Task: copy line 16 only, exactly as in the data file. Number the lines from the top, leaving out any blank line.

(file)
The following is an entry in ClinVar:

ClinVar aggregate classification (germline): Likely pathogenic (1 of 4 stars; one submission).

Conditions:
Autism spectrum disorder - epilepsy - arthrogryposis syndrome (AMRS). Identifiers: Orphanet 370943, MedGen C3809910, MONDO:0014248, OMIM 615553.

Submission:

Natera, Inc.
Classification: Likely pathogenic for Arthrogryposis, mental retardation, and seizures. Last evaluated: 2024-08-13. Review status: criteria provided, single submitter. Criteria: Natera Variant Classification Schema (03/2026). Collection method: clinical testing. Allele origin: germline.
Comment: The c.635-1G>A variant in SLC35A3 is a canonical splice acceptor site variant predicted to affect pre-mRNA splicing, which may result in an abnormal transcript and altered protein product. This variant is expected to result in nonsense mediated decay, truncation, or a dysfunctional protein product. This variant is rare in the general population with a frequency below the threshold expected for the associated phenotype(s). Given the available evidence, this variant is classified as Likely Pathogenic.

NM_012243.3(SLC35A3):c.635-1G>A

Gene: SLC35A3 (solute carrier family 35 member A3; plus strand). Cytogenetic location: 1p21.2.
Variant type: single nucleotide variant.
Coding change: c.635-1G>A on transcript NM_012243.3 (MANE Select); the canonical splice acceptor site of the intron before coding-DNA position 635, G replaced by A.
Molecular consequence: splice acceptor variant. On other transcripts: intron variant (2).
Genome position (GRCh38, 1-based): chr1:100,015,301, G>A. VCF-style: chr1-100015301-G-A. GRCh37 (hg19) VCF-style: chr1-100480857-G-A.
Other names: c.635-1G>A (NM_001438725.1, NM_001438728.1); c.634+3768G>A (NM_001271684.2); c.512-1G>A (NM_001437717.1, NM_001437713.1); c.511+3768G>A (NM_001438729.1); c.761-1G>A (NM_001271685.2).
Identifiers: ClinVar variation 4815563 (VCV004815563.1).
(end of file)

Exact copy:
Identifiers: ClinVar variation 4815563 (VCV004815563.1).